Essays/linkedin/24-05-07 sales are never short

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🤝 Something all #scipreneurs learn sooner or later is that sales cycles are never as short as one would like.

A comfortable route for sci-tech is to target other academics, people who have cited our papers and who may have a different background.

The advantage is that, in principle, novelty may drive their purchasing decision, more than certifications, or even usability. A result that provides novel insights brings a scientist closer to success in the next funding call.

They may forgive some rough edges, lack of automation, and lack of a nice user interface. We just need to deliver a system that produces reliable results.

That is our hope.

The reality is that no one has 250k€ in their budget to purchase equipment out of a whim. Even 100k€ falls outside what most scientists can spend without submitting a dedicated grant application.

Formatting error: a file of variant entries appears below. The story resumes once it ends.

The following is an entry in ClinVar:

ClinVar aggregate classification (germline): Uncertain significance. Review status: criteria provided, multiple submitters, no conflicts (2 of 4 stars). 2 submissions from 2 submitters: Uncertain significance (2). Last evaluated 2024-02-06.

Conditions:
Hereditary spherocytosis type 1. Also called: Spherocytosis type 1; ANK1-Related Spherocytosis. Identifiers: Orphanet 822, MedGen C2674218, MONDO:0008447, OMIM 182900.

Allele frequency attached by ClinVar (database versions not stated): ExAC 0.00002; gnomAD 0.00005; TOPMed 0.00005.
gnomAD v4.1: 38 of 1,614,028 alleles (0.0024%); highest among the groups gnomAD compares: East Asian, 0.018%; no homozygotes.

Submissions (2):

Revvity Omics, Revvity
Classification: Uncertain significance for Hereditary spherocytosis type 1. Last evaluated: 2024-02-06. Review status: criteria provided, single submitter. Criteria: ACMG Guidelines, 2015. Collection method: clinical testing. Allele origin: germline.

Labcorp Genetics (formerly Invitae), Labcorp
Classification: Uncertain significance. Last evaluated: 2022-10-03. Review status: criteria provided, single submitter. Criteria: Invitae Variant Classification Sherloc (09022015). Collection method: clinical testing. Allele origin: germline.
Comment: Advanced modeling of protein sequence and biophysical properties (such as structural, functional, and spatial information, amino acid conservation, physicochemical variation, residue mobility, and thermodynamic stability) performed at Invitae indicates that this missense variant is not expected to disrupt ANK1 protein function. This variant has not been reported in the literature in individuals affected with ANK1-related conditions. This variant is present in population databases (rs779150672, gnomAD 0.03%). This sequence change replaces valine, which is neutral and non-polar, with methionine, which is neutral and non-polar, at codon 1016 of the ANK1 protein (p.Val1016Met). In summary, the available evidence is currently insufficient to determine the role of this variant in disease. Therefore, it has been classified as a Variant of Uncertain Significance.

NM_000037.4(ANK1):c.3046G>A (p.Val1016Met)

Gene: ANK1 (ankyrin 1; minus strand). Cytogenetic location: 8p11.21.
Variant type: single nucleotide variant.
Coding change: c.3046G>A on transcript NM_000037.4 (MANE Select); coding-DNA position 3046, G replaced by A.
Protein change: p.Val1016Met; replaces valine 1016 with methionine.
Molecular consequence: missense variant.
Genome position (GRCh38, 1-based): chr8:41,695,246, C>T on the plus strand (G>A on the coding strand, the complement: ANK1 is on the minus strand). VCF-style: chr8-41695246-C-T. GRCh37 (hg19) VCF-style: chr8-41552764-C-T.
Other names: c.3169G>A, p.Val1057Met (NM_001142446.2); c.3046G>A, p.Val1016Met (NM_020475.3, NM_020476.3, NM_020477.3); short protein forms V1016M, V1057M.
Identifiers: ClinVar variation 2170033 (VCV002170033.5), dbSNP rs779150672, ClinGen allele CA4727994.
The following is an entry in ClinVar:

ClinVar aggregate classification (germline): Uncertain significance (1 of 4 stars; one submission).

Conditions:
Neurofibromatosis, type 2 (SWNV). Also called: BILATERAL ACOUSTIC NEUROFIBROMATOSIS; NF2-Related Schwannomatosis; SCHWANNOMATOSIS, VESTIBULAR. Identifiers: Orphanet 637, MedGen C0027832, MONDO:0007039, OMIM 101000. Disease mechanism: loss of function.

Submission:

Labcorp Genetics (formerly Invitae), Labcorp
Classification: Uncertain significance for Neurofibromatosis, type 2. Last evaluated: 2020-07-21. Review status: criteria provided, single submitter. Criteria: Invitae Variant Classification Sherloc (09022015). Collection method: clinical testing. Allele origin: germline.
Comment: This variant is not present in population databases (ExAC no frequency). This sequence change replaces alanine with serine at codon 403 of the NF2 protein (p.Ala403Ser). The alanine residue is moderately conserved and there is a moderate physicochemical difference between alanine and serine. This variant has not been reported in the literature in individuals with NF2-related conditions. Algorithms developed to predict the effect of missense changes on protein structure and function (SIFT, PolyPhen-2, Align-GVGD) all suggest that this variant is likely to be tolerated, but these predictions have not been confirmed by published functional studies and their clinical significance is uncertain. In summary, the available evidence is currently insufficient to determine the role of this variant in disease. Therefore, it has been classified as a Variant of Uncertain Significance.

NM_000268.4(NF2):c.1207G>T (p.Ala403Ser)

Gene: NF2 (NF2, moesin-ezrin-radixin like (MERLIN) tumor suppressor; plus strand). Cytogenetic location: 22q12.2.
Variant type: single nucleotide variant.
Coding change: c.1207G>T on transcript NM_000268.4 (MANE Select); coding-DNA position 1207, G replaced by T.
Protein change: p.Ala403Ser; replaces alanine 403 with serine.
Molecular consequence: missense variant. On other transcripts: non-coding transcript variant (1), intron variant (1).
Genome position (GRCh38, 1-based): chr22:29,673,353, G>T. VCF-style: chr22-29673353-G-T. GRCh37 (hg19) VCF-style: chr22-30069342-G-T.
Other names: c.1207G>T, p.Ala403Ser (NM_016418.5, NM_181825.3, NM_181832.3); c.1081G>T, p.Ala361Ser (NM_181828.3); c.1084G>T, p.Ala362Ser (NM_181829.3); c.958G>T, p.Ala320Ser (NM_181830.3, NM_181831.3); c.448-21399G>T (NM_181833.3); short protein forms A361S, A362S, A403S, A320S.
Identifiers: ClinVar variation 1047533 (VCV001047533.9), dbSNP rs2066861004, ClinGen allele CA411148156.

I have seen many business plans where entrepreneurs are convinced they'll manage to sell a ~250k€ piece of equipment in the next 6 months but they haven't even done a demo yet.

Funding for academics has slow cycles and quite random outputs.

The only way to say you'll sell one instrument in the next 6 months is if you already have at least 5 people who have submitted grant applications.

Staying lean is key to survival.

Being frugal in your decisions can be what makes the difference between staying above water or sinking.

If you can launch your company with one committed customer, you are already ahead 95% of all other scipreneurial startups.

-- 👋 Hi! I'm @Aquiles.

I'm a scientist turned entrepreneur. I share insights on the challenges of #scipreneurship

Follow me to get all my latest thoughts and reflections.


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